NAB 2016: Sennheiser unveils MKE 440 stereo DSLR mic

Sennheiser used last week’s NAB Show in Las Vegas to introduce the MKE 440, a new stereo camera microphone designed for DSLR users.

Two mini-shotgun microphones and a new stereo technique allow the MKE 440 to record the sound from within the camera angle, unlike mini AB, MS or XY arrangements.

While classic stereo set-ups capture sound and noises from the sides, including any comments from the camera operator or people next to them, the two mini-shotguns of the MKE 440 are mounted in a V-shape arrangement that predominantly picks up the sound from within the direction of filming and rejects the majority of off-axis noise from outside the camera focus.

“The MKE 440 is not only the most compact stereo shotgun microphone on the market,” said Kai Lange, Sennheiser product manager, Broadcast and Media. “Quite unlike other stereo camera microphones, it will predominantly pick up the sound from within the camera angle thanks to its new stereo principle.” The result is what Sennheiser describes as ‘a well-balanced mix between ambient sound and clearly comprehensible speech and dialogue.’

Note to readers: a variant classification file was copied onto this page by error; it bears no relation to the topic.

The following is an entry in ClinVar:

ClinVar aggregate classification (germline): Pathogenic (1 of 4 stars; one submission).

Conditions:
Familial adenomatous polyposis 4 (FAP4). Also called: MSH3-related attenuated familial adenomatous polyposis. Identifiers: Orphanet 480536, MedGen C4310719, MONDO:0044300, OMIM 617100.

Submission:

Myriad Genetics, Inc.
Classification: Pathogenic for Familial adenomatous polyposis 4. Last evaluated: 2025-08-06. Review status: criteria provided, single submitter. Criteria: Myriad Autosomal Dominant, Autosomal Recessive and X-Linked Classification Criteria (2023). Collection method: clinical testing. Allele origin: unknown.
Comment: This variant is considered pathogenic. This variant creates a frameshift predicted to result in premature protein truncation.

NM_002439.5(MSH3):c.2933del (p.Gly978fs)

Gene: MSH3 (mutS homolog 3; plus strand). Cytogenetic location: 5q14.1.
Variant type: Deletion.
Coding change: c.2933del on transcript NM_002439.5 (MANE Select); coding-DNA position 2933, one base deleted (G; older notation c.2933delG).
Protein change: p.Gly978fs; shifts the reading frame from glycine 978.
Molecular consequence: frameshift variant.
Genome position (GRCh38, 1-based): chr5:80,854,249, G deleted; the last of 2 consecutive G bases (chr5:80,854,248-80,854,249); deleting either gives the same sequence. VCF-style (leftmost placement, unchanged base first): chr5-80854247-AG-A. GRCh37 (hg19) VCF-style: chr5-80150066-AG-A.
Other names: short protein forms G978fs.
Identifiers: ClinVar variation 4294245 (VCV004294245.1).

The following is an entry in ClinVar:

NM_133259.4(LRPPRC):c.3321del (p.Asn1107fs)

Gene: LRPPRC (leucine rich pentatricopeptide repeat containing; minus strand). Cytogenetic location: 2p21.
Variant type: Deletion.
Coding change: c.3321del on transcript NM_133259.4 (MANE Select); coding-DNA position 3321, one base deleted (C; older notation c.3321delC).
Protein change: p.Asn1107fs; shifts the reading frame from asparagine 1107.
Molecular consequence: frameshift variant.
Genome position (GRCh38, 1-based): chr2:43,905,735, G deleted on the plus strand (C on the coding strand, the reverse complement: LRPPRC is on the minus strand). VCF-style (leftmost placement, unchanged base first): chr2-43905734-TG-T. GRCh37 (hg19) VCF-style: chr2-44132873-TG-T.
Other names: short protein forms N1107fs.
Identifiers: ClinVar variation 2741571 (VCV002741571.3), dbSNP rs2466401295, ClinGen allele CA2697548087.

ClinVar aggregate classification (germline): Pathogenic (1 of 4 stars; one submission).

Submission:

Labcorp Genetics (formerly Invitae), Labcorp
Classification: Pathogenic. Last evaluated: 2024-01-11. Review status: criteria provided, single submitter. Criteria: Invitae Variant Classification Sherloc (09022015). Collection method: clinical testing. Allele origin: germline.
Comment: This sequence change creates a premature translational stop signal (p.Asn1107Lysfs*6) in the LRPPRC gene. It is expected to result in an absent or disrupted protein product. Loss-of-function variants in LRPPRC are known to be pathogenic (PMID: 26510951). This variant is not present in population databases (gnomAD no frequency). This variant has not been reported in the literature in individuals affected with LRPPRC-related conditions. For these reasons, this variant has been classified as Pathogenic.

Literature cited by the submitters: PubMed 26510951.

“This enables DSLR users to capture professional stereo sound in one go, which saves production time and effort,” added Lange.

The matched mini-shotguns of the MKE 440 feature super-cardioid pick-up patterns that overlap to create a front focus. “The result is what I would call picture-matched stereo ambience,” said Lange. “For example, this lets filmmakers capture comprehensible dialogue with just enough ambient sound to preserve the atmosphere of a scene.”

The microphones are shock-mounted internally to reduce any handling noise and are protected against wind noise by a stainless steel micro-mesh. For strong wind, a special hairy cover is available as an accessory.

The compact, all-metal MKE 440 attaches to standard camera shoe mounts, and features a three-level sensitivity switch to adjust to softer and louder sound sources with a switchable low-cut filter to eliminate low-frequency noise such as wind noise. The microphone is powered by two AAA size batteries, with the green LED of the on/off switch doubling as a low-batt indicator. The LED will turn red approximately four hours before the batteries run flat, ensuring sufficient time to finish shooting.

Also on Sennheiser’s booth at NAB 2016 was the HandMic digital and the MK 4 digital, the latest products developed in cooperation with Apogee launched at Prolight + Sound earlier this month.

The MKE 440 will be available from June 2016.